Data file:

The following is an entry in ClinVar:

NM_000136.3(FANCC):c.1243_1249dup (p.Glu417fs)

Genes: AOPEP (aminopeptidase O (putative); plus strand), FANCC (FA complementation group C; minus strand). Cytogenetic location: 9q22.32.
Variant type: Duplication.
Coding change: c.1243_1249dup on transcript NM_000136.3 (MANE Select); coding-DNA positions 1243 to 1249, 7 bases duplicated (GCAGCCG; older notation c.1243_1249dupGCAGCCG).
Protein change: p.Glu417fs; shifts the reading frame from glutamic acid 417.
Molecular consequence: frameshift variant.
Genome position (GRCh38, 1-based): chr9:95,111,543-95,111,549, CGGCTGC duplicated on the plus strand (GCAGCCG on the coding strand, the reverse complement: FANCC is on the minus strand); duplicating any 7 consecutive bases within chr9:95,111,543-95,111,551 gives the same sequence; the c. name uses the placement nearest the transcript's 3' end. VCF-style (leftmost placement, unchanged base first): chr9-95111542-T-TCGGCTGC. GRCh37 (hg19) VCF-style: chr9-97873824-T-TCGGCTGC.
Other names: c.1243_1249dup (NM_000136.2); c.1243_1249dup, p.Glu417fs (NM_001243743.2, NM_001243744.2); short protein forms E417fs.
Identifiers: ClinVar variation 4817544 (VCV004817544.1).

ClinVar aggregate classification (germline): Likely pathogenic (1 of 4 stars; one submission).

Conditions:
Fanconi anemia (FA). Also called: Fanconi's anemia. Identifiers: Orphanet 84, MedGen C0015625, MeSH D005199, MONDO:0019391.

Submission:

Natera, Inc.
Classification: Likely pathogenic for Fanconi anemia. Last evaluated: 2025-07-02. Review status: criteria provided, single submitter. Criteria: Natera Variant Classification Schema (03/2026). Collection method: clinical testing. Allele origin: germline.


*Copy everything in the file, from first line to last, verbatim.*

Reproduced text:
The following is an entry in ClinVar:

NM_000136.3(FANCC):c.1243_1249dup (p.Glu417fs)

Genes: AOPEP (aminopeptidase O (putative); plus strand), FANCC (FA complementation group C; minus strand). Cytogenetic location: 9q22.32.
Variant type: Duplication.
Coding change: c.1243_1249dup on transcript NM_000136.3 (MANE Select); coding-DNA positions 1243 to 1249, 7 bases duplicated (GCAGCCG; older notation c.1243_1249dupGCAGCCG).
Protein change: p.Glu417fs; shifts the reading frame from glutamic acid 417.
Molecular consequence: frameshift variant.
Genome position (GRCh38, 1-based): chr9:95,111,543-95,111,549, CGGCTGC duplicated on the plus strand (GCAGCCG on the coding strand, the reverse complement: FANCC is on the minus strand); duplicating any 7 consecutive bases within chr9:95,111,543-95,111,551 gives the same sequence; the c. name uses the placement nearest the transcript's 3' end. VCF-style (leftmost placement, unchanged base first): chr9-95111542-T-TCGGCTGC. GRCh37 (hg19) VCF-style: chr9-97873824-T-TCGGCTGC.
Other names: c.1243_1249dup (NM_000136.2); c.1243_1249dup, p.Glu417fs (NM_001243743.2, NM_001243744.2); short protein forms E417fs.
Identifiers: ClinVar variation 4817544 (VCV004817544.1).

ClinVar aggregate classification (germline): Likely pathogenic (1 of 4 stars; one submission).

Conditions:
Fanconi anemia (FA). Also called: Fanconi's anemia. Identifiers: Orphanet 84, MedGen C0015625, MeSH D005199, MONDO:0019391.

Submission:

Natera, Inc.
Classification: Likely pathogenic for Fanconi anemia. Last evaluated: 2025-07-02. Review status: criteria provided, single submitter. Criteria: Natera Variant Classification Schema (03/2026). Collection method: clinical testing. Allele origin: germline.